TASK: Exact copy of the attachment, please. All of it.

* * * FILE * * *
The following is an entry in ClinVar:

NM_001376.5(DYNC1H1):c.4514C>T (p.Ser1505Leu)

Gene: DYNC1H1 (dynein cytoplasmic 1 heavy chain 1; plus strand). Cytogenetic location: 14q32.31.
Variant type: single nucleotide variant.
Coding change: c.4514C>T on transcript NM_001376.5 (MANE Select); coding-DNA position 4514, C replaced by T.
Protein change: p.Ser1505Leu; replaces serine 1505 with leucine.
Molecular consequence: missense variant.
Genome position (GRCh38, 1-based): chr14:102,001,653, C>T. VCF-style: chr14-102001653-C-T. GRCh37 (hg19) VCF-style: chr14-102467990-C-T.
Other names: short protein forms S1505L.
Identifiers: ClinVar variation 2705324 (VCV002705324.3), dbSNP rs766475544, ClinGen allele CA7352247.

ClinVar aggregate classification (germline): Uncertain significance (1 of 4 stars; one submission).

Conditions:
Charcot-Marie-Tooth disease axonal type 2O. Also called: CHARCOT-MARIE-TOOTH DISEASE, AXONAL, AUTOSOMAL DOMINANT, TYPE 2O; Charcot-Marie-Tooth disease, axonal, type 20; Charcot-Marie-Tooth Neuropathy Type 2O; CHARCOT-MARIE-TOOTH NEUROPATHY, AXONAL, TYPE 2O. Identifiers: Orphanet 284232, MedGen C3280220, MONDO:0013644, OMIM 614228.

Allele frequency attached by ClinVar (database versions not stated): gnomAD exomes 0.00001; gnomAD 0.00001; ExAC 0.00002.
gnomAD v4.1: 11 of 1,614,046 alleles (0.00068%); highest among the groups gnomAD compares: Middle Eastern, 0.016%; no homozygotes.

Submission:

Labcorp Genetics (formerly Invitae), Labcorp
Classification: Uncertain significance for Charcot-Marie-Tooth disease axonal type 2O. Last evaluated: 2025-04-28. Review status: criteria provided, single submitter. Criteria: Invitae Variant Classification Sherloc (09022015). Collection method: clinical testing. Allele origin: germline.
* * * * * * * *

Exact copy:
The following is an entry in ClinVar:

NM_001376.5(DYNC1H1):c.4514C>T (p.Ser1505Leu)

Gene: DYNC1H1 (dynein cytoplasmic 1 heavy chain 1; plus strand). Cytogenetic location: 14q32.31.
Variant type: single nucleotide variant.
Coding change: c.4514C>T on transcript NM_001376.5 (MANE Select); coding-DNA position 4514, C replaced by T.
Protein change: p.Ser1505Leu; replaces serine 1505 with leucine.
Molecular consequence: missense variant.
Genome position (GRCh38, 1-based): chr14:102,001,653, C>T. VCF-style: chr14-102001653-C-T. GRCh37 (hg19) VCF-style: chr14-102467990-C-T.
Other names: short protein forms S1505L.
Identifiers: ClinVar variation 2705324 (VCV002705324.3), dbSNP rs766475544, ClinGen allele CA7352247.

ClinVar aggregate classification (germline): Uncertain significance (1 of 4 stars; one submission).

Conditions:
Charcot-Marie-Tooth disease axonal type 2O. Also called: CHARCOT-MARIE-TOOTH DISEASE, AXONAL, AUTOSOMAL DOMINANT, TYPE 2O; Charcot-Marie-Tooth disease, axonal, type 20; Charcot-Marie-Tooth Neuropathy Type 2O; CHARCOT-MARIE-TOOTH NEUROPATHY, AXONAL, TYPE 2O. Identifiers: Orphanet 284232, MedGen C3280220, MONDO:0013644, OMIM 614228.

Allele frequency attached by ClinVar (database versions not stated): gnomAD exomes 0.00001; gnomAD 0.00001; ExAC 0.00002.
gnomAD v4.1: 11 of 1,614,046 alleles (0.00068%); highest among the groups gnomAD compares: Middle Eastern, 0.016%; no homozygotes.

Submission:

Labcorp Genetics (formerly Invitae), Labcorp
Classification: Uncertain significance for Charcot-Marie-Tooth disease axonal type 2O. Last evaluated: 2025-04-28. Review status: criteria provided, single submitter. Criteria: Invitae Variant Classification Sherloc (09022015). Collection method: clinical testing. Allele origin: germline.